We represented the parents of a fifteen-year-old boy who suffered a traumatic brain injury in a single vehicle collision in which three other passengers were injured. A lawsuit was filed in order to determine how the inadequate limits of the driver’s available liability insurance coverage should be equitably divided among the passengers. We also presented an underinsured motorist claim against the automobile insurance policy maintained by the parents.

After recovering the available limits of the automobile insurance coverages, we established a guardianship of the boy’s estate with the local probate court. We also persuaded the health insurance company that paid substantial medical bills on behalf of the boy to waive its right to be reimbursed from the proceeds of the boy’s settlements.

What Are Traumatic Brain Injuries?

Traumatic brain injury, also referred to as TBI, is an injury caused when the brain is damaged by sudden impact with the skull, also referred to as a closed injury; or with a penetrating injury, also called an open injury.

In either type of traumatic brain injury, the brain can become bruised and swollen, and in some cases, can cause blood vessels inside the brain to rupture, causing bleeding in the cavity.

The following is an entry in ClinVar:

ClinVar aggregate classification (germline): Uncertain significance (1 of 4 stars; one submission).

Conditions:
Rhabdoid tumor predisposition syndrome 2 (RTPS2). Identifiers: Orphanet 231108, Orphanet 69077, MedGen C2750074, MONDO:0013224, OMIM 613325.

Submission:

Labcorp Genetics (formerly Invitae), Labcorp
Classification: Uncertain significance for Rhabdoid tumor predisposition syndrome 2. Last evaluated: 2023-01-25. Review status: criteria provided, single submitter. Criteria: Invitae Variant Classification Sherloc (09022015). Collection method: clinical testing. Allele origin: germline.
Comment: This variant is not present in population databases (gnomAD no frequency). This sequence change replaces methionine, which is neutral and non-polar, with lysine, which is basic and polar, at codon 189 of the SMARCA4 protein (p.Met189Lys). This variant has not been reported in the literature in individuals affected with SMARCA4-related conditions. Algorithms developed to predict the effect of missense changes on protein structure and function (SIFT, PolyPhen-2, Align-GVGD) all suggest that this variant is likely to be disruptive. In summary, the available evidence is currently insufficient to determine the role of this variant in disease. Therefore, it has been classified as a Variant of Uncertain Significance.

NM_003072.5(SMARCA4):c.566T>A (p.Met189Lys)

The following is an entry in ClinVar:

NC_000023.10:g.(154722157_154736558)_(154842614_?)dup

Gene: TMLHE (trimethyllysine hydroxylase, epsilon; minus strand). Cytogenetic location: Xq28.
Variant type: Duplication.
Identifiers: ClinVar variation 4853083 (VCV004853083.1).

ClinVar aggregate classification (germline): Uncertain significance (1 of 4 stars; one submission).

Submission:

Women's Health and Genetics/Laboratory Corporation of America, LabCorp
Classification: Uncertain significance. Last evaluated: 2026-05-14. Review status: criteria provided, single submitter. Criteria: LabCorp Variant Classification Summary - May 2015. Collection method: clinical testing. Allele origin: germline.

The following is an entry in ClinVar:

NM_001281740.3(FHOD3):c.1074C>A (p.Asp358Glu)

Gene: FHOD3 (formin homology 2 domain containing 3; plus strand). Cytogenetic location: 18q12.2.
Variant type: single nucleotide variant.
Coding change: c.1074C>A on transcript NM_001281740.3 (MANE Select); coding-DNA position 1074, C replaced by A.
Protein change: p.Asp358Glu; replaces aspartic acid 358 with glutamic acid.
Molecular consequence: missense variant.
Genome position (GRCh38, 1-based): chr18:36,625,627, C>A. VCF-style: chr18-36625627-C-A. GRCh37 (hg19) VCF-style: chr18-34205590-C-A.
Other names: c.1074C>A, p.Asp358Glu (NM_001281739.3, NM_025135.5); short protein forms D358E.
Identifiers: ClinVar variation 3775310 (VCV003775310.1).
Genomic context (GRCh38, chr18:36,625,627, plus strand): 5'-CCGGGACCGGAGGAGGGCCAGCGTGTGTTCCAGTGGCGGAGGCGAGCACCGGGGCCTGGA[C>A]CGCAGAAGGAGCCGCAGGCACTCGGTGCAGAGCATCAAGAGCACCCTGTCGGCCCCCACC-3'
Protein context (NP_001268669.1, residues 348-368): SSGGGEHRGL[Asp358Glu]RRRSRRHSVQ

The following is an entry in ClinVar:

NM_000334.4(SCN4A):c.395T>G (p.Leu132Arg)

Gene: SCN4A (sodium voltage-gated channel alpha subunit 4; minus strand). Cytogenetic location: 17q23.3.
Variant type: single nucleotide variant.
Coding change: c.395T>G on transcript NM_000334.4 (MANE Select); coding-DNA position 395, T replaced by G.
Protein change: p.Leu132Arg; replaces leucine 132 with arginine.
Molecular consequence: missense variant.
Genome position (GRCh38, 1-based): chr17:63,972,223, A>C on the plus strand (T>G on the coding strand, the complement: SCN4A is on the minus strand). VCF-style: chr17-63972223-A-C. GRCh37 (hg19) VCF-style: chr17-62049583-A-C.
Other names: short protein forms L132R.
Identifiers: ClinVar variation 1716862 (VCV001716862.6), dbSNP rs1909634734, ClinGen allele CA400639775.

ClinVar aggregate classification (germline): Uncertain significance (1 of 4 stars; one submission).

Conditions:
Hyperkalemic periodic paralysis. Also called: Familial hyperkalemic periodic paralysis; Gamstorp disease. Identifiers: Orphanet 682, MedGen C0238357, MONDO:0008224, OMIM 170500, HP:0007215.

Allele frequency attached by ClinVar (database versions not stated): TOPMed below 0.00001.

This damage can have devastating results to a victim of traumatic brain injury, including intellectual, social, and mood impairment, as well as physical limitations such as impaired range of motion, loss of bodily control, seizures, and impaired endurance.

Building Your Brain Injury Case

Because of the long-ranging effects of brain injury, and the difficulty in diagnosing damage to the brain, it is especially important that anyone who has been in a serious accident involving any kind of head injury-including whiplash type injuries in which the head was moved violently without actually impacting anything–be particularly conscious of any sudden changes to their mood, their mental abilities, social skills, sleep patterns, or other behaviors.

If you or someone you care about has sustained any type of head injury, and you notice changes in behaviors such as the ones above, it is important to seek medical attention immediately. Undiagnosed and untreated brain injuries can have the potential to become worse over time.

Once you’ve gotten immediate medical attention, your next step is to contact a skilled, experienced personal injury attorney who can help you work through your case and determine whether you have a cause of action against the party responsible for the injuries, to ensure your family’s well being now and in the future.

At the office of Robert W. Kerpsack Co., L.P.A., initial consultations are always free, and you’re under no obligation when you meet with us. We’ll review your case and help you take the next step back toward normalcy. Please call (614) 766-2000 to get started.